Saturday, June 1, 2013
The sun rose over a clear morning. Birdsong filled the yard.
“I think the hostas are coming up again,” she said from the kitchen.
“That’s nice,” he said. “Maybe winter’s finally over.” He sorted the mail at the breakfast table, over his morning coffee. “What’s with this bill? Did you call an exterminator?”
“I had to,” she said, carrying in the waffles and taking a seat across from him. “The words were going missing.”
He set the papers down. “What does that even mean?”
She gestured toward the butter; he passed it to her. “I didn’t understand it myself. I tried to Google it, but they’d eaten that one already, you see. I had to use Yahoo instead. They came up in the search results.”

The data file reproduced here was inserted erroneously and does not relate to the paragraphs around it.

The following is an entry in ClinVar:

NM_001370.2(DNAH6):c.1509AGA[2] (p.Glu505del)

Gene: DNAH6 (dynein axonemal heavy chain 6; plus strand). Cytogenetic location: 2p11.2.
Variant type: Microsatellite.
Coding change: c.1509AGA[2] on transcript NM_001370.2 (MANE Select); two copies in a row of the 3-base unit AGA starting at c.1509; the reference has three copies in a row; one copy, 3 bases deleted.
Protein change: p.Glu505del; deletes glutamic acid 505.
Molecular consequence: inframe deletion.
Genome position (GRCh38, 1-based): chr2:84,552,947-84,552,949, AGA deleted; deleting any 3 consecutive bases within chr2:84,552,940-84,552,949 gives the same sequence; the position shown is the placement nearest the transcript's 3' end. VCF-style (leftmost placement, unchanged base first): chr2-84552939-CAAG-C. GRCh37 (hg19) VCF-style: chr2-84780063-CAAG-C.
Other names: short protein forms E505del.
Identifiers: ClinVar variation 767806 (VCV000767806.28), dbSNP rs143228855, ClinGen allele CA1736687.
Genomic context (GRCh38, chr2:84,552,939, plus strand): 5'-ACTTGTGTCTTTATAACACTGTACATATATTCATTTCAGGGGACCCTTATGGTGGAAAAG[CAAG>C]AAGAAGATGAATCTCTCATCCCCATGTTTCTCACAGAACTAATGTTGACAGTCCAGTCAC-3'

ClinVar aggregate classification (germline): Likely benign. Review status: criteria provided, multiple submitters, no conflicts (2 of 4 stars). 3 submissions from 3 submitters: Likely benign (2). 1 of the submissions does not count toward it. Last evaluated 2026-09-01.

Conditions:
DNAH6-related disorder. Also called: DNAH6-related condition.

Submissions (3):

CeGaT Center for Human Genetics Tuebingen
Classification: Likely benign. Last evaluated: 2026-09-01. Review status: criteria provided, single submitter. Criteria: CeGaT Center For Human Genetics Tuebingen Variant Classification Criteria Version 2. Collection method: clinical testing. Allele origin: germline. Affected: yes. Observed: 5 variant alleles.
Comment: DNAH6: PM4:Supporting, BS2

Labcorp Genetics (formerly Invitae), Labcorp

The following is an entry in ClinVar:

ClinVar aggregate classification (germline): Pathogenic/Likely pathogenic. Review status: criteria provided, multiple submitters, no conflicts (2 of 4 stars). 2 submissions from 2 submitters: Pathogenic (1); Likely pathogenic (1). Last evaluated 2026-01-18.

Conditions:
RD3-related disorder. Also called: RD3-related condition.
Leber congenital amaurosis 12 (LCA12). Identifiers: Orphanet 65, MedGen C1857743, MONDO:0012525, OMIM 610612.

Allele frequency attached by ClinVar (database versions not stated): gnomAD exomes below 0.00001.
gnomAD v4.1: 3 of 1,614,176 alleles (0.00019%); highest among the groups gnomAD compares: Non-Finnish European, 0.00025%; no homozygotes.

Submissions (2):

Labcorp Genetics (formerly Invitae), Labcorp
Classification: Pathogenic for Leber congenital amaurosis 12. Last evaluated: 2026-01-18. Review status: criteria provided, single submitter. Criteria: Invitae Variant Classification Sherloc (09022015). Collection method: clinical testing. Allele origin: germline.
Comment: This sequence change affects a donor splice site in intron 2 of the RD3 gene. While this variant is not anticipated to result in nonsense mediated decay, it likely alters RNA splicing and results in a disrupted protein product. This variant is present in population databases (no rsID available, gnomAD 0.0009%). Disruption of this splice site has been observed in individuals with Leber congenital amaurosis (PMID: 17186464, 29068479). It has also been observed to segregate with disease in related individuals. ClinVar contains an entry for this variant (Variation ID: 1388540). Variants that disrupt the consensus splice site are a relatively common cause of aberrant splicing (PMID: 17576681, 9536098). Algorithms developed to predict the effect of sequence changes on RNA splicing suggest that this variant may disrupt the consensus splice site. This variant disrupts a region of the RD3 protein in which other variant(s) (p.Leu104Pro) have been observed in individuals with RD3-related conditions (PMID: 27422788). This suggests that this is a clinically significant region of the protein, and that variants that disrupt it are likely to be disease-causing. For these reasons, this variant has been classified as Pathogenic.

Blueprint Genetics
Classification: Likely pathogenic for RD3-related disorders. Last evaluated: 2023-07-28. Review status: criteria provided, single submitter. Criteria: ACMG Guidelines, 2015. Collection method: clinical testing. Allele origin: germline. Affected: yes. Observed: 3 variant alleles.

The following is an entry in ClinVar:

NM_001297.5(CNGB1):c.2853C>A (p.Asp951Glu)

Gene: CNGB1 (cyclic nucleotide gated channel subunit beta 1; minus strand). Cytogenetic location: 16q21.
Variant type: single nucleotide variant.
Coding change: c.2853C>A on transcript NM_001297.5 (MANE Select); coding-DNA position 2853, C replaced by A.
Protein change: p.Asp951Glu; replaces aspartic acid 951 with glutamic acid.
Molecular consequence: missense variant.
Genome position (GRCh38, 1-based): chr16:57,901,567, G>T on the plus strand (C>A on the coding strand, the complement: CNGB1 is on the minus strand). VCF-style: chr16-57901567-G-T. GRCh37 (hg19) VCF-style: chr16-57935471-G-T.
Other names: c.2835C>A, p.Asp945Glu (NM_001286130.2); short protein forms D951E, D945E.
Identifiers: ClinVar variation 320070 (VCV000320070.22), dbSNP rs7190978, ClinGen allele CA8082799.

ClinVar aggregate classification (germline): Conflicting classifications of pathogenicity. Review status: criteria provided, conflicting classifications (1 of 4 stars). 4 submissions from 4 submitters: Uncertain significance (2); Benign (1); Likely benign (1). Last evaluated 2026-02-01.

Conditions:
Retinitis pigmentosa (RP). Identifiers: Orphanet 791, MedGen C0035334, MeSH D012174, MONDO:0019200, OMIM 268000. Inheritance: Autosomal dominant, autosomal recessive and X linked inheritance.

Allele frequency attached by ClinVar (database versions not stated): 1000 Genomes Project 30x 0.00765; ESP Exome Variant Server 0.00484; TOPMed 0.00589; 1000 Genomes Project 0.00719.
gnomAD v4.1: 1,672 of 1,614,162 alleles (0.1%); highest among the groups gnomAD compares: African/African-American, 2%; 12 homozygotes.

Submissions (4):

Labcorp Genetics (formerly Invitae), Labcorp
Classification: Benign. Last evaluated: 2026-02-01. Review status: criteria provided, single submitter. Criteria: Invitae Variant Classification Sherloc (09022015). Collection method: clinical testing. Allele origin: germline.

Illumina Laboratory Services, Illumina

“Not who. What. Term-mites.” She sliced her waffle into neat, bite-sized squares. She gestured toward the syrup.
“We have termites?”
“You’re not making any sense.”
“Look,” she said, sipping her juice. “You know when there’s a word for something and you can’t remember the word? It’s been eaten.”
He looked at her, blankly.
“Here, I’ll show you,” she said. “Eat your waffles.”
He shrugged, picking up his fork. “Could you…” he gestured toward the syrup.
“Could I what?”
“You know, pass the… hand me that?”
She smiled slyly, cocking an eyebrow at him.
He looked away. “I forgot what I was going to say,” he admitted.
“Because we have term-mites,” she declared.
Outside, the sounds of birdsong masked the gentle crunching of tiny jaws.